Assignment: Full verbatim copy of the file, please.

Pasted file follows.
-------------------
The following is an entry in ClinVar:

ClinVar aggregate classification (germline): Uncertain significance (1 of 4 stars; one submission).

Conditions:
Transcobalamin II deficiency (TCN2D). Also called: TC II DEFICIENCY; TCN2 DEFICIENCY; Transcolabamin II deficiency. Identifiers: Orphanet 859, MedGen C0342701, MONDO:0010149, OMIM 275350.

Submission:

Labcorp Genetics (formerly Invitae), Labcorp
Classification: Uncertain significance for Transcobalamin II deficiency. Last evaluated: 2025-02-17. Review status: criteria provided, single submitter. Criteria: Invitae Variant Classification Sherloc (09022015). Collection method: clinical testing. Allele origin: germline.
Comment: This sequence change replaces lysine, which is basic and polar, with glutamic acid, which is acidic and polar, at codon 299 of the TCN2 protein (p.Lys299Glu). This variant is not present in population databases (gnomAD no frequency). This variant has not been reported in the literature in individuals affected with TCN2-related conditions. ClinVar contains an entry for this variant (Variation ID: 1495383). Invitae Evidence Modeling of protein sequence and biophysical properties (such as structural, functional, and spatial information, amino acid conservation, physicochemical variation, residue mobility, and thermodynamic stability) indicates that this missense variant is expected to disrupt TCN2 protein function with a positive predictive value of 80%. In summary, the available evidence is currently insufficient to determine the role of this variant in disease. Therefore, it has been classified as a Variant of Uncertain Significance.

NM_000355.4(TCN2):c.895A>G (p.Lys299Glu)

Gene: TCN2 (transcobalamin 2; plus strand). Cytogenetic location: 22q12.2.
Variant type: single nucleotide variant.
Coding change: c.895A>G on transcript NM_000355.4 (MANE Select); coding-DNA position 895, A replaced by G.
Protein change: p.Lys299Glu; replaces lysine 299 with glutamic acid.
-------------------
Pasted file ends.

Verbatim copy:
The following is an entry in ClinVar:

ClinVar aggregate classification (germline): Uncertain significance (1 of 4 stars; one submission).

Conditions:
Transcobalamin II deficiency (TCN2D). Also called: TC II DEFICIENCY; TCN2 DEFICIENCY; Transcolabamin II deficiency. Identifiers: Orphanet 859, MedGen C0342701, MONDO:0010149, OMIM 275350.

Submission:

Labcorp Genetics (formerly Invitae), Labcorp
Classification: Uncertain significance for Transcobalamin II deficiency. Last evaluated: 2025-02-17. Review status: criteria provided, single submitter. Criteria: Invitae Variant Classification Sherloc (09022015). Collection method: clinical testing. Allele origin: germline.
Comment: This sequence change replaces lysine, which is basic and polar, with glutamic acid, which is acidic and polar, at codon 299 of the TCN2 protein (p.Lys299Glu). This variant is not present in population databases (gnomAD no frequency). This variant has not been reported in the literature in individuals affected with TCN2-related conditions. ClinVar contains an entry for this variant (Variation ID: 1495383). Invitae Evidence Modeling of protein sequence and biophysical properties (such as structural, functional, and spatial information, amino acid conservation, physicochemical variation, residue mobility, and thermodynamic stability) indicates that this missense variant is expected to disrupt TCN2 protein function with a positive predictive value of 80%. In summary, the available evidence is currently insufficient to determine the role of this variant in disease. Therefore, it has been classified as a Variant of Uncertain Significance.

NM_000355.4(TCN2):c.895A>G (p.Lys299Glu)

Gene: TCN2 (transcobalamin 2; plus strand). Cytogenetic location: 22q12.2.
Variant type: single nucleotide variant.
Coding change: c.895A>G on transcript NM_000355.4 (MANE Select); coding-DNA position 895, A replaced by G.
Protein change: p.Lys299Glu; replaces lysine 299 with glutamic acid.